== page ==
Using Spearman rank correlation coefficients, countries’ JEE scores for prevent, detect and respond were correlated (P < 0.01). In addition, correlation was found between PoE and other IHR hazards and prevent, detect and respond. The JEE coordination indicator (defined Functional mechanism is established for the coordination and integration of relevant sectors in the implementation of IHR) and other response related indicators for zoonosis, food safety, chemical and radiation and emergency response operations were also found correlated (P < 0.01). The overall JEE score was correlated with the listed demographic and socioeconomic determinants and health risks set of variables except for total population, annual growth rate and adolescent fertility rate. Among health status indicators, the overall JEE score correlated with life expectancy rate and inversely correlated with all mortality indicators except with the communicable diseases mortality. No correlation was found with the morbidity indicators except with incidence rate of Hepatitis B. For health system response indicators, it also strongly correlated with all health finance indicators, except with general government expenditure on health as percentage of general government expenditure. The overall JEE score was also found inversely correlated with listed political instability indicators (Table 3).

Regression analysis showed that adolescent fertility rate, neonatal mortality ratio and net primary school enrollment ratio influenced the odds of a country scoring high on JEE. Countries with adolescent fertility rate of above 20; on average, received higher JEE scores. Holding all other variables constant, compared with countries with neonatal mortality ratio ≤ 8, countries with neonatal mortality ratio of > 8 were 4.65 times (OR 4.65, 95% CI: 1.42–15.19; P = 0.01) more likely to receive a lower JEE score. On average, net primary school enrollment above 80 increased the odds of countries receiving high JEE scores (OR 19.54, 95% CI: 5.24–72.82; P < 0.01) (Table 4).

Discussion

Countries in EMR seem to be doing well in technical areas such as immunizations, indicator based surveillance, diagnostics for priority pathogens, referral of laboratory samples, multisectoral response to public health emergencies and medical countermeasures. However, common gaps and recommendations identified by the countries during JEEs suggest that innovative ways and efforts need to be identified and enhanced to improve capacities such as antimicrobial resistance (AMR), biosafety and biosecurity, surveillance data analysis and interpretation, enhancement of laboratory quality management system, risk communication, and public health preparedness to all hazards, including at points of entry. Additionally, in the majority of countries, the human and animal sectors are not at par, which negatively affects the overall JEE scores for the aforementioned technical areas from a multisectoral standpoint. This suggests a critical need to improve capacities for the animal sector, such as targeted interventions in specific technical areas to help accelerate IHR (2005) implementation.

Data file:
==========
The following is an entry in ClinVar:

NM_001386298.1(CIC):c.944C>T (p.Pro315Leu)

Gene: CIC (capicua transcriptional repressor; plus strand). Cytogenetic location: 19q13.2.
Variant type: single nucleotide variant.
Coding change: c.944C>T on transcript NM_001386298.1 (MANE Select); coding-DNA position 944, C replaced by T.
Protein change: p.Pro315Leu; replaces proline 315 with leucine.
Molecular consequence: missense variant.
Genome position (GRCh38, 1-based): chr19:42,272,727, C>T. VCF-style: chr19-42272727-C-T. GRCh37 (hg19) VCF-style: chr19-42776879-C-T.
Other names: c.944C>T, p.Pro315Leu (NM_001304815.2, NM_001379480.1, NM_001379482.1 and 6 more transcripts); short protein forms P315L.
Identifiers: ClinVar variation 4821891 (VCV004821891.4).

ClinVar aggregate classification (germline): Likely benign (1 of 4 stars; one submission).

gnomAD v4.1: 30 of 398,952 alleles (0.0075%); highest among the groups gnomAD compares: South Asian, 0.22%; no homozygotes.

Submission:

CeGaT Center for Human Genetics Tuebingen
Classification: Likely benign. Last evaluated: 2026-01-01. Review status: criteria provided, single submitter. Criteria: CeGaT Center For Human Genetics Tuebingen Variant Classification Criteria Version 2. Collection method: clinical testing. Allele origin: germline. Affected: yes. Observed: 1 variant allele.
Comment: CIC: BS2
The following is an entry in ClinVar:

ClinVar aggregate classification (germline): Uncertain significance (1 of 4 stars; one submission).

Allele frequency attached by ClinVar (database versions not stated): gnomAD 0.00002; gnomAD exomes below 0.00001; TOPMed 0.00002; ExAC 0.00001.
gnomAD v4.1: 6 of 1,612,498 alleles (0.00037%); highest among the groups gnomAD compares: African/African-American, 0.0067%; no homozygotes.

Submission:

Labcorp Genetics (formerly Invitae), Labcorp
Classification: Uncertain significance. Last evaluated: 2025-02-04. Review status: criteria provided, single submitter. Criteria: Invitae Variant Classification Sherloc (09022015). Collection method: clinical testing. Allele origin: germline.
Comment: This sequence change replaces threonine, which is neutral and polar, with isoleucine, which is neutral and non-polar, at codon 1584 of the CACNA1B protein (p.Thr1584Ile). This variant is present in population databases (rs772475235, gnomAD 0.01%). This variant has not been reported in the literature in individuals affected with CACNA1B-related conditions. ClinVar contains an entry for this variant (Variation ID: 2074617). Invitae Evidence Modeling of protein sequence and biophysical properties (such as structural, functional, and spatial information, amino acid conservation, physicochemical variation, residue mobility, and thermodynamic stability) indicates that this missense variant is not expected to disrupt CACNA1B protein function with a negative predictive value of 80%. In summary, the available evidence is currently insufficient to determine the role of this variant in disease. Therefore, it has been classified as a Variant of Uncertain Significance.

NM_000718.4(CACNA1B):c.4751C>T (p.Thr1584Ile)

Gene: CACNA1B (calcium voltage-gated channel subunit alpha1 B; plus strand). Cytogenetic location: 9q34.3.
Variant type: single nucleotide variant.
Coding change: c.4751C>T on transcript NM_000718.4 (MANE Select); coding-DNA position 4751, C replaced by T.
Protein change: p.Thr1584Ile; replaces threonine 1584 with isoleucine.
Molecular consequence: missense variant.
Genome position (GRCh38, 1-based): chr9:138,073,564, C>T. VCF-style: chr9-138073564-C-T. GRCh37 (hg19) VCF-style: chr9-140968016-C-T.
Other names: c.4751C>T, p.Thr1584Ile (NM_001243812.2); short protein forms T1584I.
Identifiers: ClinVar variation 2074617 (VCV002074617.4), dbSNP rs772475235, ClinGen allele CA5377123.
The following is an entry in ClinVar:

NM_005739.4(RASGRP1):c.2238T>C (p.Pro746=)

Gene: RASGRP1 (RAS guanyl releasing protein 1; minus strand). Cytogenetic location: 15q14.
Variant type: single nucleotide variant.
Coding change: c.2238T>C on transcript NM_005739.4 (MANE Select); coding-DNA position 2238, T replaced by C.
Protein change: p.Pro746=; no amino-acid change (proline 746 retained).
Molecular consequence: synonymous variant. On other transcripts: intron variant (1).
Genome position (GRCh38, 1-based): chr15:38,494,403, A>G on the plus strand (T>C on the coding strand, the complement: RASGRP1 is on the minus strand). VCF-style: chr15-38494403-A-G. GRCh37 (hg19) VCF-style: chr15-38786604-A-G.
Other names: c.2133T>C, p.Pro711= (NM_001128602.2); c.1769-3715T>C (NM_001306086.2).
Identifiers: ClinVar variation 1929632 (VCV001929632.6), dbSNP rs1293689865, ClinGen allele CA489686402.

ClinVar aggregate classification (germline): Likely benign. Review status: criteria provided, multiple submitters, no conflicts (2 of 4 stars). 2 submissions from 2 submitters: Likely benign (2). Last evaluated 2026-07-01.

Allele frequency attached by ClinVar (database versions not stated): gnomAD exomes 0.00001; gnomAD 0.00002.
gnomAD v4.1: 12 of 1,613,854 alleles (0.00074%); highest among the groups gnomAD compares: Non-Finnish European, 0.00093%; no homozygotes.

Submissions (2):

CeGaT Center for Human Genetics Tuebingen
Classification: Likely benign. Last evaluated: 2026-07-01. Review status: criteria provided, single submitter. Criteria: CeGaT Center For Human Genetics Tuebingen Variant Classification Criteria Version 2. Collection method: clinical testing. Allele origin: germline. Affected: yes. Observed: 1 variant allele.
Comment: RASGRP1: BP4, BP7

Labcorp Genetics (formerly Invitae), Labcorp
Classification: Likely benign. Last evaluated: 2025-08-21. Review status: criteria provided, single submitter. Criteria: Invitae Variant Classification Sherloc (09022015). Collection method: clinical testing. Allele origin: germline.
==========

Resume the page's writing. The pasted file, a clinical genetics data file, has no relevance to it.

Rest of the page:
Most countries already have multiple governmental training programmes. However, the need to strengthen the number and distribution of sufficiently skilled human resources at all levels of the health system is critical. This requires developing a strategy for targeted health workforce development along with a career structure and a monitoring and evaluation component.

The analysis has shown that there is developed capacity of having a fully functioning Emergency Operating Centres (EOC) among the 14 countries (3). However, these EOCs are primarily managed by non-health sectors, such as defense for response to disasters and humanitarian emergencies. Inclusion of ministries of health as part of the management structure of these EOCs, or coordination among various EOCs in-country if managed by multiple sectors like defense and health, is critical to coordinate the effective public health response during outbreak or humanitarian emergencies.